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Consumer News

Steps You Can Take To Protect Your Eyes And Still Enjoy Fun In The Sun

Posted: 8/29/2013

Gray polarized lenses are often the choice of consumers for everyday wear
Gray polarized lenses are often the choice of consumers for everyday wear.

Polarized lenses with a yellow tint can be helpful when driving—particularly at dusk or dawn

Polarized lenses with a yellow tint can be helpful when driving—particularly at dusk or dawn.


Many favor a polarized lens with a red or vermilion tint for golf.
Many favor a polarized lens with a red or vermilion tint for golf

(NAPSI)—Increasingly, consumers are being warned of the dangers posed by too much exposure to the sun. The good news is that there are steps they can take to protect themselves and their family and still enjoy their time outdoors.

The problem, say experts, is that exposure to excessive amounts of UV radiation over a short period of time can cause a condition much like sunburn of the eye, called photokeratitis.

Long-term exposure to UV radiation, however, can be more serious. Even small amounts of UV radiation over a period of many years can increase a person’s chances of developing a cataract and may cause damage to the retina, a nerve-rich lining of the eye that is used for seeing.

In addition, the longer the eyes are exposed to solar radiation, the greater the risk of developing conditions such as cataracts or macular degeneration years later.

Polarized Lenses Can Help

The American Optometric Association (AOA) recommends wearing quality sunglasses that offer UV protection and wearing a hat or cap with a wide brim whenever you spend time outdoors. Also, certain contact lenses can provide additional UV protection.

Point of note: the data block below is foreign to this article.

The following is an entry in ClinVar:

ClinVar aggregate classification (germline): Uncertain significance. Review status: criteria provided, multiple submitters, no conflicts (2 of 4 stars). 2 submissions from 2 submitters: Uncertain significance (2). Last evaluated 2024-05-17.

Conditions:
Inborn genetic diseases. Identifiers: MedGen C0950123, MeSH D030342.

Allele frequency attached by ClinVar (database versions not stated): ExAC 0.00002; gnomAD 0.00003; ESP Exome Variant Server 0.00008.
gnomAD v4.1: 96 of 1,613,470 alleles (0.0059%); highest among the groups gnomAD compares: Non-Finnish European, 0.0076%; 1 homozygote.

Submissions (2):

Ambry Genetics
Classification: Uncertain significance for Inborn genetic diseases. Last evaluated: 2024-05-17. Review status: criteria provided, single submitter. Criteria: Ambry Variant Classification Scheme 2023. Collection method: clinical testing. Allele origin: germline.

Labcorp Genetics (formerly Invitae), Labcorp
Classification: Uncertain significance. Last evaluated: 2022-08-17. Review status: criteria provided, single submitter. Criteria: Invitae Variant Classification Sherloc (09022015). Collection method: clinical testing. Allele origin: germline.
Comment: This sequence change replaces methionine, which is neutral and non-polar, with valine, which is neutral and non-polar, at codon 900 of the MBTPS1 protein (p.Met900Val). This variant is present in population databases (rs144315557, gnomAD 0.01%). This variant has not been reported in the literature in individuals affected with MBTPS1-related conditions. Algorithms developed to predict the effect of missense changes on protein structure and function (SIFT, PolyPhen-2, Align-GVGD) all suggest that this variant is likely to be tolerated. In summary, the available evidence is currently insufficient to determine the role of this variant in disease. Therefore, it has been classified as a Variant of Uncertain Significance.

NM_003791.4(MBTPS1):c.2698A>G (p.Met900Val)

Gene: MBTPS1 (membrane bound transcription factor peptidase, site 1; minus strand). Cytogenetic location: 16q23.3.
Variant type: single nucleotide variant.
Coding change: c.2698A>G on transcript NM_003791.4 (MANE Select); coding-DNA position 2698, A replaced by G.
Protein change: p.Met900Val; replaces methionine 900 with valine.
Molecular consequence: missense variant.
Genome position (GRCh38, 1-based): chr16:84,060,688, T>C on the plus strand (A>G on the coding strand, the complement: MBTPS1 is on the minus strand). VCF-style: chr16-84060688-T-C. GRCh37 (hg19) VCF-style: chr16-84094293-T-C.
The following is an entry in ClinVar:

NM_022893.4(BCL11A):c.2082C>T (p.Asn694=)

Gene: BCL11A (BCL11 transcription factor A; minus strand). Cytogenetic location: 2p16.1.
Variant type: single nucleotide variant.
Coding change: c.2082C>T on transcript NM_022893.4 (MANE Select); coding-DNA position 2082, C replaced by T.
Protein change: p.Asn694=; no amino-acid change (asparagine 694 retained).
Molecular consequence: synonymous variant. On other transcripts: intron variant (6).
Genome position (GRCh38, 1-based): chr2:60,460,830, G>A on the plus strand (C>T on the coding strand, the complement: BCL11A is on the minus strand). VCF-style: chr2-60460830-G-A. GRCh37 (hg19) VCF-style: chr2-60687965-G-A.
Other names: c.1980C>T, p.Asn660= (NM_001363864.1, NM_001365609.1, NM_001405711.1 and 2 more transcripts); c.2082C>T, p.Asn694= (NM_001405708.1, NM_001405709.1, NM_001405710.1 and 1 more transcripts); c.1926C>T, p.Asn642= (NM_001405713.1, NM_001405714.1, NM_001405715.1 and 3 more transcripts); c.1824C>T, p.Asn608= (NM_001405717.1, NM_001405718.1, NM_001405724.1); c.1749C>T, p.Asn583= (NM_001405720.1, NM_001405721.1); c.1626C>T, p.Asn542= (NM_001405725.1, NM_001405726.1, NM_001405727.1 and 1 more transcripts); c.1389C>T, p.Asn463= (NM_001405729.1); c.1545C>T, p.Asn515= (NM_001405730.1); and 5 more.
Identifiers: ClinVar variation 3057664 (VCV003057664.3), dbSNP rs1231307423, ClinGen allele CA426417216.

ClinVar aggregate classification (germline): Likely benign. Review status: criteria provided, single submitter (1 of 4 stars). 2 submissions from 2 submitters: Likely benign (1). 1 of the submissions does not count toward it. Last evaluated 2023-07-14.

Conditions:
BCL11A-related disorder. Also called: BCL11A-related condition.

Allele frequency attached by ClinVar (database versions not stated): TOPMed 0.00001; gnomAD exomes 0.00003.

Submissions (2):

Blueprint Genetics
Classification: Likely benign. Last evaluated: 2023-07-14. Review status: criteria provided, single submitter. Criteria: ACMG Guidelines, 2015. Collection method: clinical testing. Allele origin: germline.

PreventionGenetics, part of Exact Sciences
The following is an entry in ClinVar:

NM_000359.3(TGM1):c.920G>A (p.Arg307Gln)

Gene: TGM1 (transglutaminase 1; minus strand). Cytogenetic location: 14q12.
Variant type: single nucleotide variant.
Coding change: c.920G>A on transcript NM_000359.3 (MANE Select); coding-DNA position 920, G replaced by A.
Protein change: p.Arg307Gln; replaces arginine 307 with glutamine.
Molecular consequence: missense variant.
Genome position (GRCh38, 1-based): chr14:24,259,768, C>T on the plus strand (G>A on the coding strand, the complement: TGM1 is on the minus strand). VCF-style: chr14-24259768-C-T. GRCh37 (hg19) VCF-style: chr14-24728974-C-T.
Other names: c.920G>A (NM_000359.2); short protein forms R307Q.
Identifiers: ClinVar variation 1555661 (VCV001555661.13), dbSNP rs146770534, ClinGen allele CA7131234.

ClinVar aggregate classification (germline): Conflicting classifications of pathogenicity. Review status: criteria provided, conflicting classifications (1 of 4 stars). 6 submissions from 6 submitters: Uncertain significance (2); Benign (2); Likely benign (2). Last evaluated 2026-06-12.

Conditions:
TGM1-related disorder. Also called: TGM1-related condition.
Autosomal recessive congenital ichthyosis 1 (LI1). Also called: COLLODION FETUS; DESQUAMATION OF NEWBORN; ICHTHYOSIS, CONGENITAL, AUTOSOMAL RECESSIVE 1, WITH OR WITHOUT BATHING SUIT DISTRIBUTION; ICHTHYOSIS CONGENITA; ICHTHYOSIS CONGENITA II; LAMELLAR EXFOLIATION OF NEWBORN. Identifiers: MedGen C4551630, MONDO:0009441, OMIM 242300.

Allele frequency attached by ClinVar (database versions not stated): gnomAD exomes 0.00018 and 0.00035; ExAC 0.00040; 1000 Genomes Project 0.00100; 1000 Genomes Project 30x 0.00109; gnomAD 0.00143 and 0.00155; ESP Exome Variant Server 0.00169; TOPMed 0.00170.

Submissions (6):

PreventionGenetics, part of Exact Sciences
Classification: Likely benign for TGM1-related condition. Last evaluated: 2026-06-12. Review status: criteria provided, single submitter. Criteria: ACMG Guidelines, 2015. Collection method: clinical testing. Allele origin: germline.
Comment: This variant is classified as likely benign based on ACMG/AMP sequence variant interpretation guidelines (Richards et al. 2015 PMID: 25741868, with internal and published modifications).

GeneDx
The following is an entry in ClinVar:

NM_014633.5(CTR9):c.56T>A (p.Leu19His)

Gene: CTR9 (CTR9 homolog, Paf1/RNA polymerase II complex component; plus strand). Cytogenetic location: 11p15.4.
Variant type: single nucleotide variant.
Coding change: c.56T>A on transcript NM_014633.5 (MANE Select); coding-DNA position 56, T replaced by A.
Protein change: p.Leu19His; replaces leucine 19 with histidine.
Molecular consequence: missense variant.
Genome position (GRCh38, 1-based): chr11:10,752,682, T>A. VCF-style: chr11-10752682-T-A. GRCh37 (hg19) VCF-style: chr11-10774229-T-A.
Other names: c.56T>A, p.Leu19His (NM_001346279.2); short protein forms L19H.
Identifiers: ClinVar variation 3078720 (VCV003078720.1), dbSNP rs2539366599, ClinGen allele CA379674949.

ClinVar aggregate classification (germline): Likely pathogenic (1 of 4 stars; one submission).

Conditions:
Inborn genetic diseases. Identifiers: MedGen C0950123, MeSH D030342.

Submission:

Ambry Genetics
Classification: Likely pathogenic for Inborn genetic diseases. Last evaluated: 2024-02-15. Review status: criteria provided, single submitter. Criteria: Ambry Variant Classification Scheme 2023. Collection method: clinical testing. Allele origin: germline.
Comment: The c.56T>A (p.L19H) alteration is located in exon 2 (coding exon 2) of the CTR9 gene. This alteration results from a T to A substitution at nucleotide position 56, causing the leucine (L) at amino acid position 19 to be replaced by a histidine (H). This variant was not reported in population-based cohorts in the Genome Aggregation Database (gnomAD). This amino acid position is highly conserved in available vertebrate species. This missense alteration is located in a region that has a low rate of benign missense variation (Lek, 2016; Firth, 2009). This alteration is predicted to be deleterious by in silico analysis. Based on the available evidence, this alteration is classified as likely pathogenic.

“UV protection is greatly important at all ages; however, as the eyes age, UV rays can become even more harmful,” said Al Gleek, lens consultant for Safilo, the Group of which Polaroid Sunglasses is a part.

“Without adequate UV protection, the over-40 adult can experience loss of some night vision, quicker onset of cataracts, light sensitivity, the dimming of brightness of overall vision, and possible macular degeneration, a condition of the retina that causes a loss of fine detail in vision. Bottom line: Good-quality sunglasses and regular prescription glasses with UV A, B and C protection are a must,” Gleek added.

Wearing sunglasses with polarized lenses can help address both problems by eliminating glare and filtering out harmful ultraviolet rays. By reducing exposure to UV rays, polarized glasses help to reduce the likelihood of a number of eye problems later in life.

An Innovative Approach

One of the latest developments in polarized lens production is Polaroid’s Thermofusion technology. This innovative production process was developed specifically for the company’s UltraSight lenses. It makes it possible to form lenses in a way that fully protects the polarizer that is at the core of the lens.

Specifically, the company is able to create lenses that are thicker in the middle and tapered toward the edges. This helps to preserve sharp images so wearers can perfectly see sizes, shapes and distances perfectly clearly without any eye stress or headache.

Sunglass Shopping Tips

• Remember, darker lenses aren’t necessarily better at filtering out UV rays.

• Inexpensive glasses may not be a bargain. Often, cheap imitations fail to provide the same level of protection as authentic polarized lenses.

• Try on several different pairs until you find the most comfortable fit and the pair that looks the best on you.

• Think of matching different color lenses with different purposes. For example, gray for everyday wear, yellow for driving at dawn or dusk, brown for skiing and boating or vermilion for golf.

To learn more, you can visit www.polaroideyewear.com or www.solsticesunglasses.com

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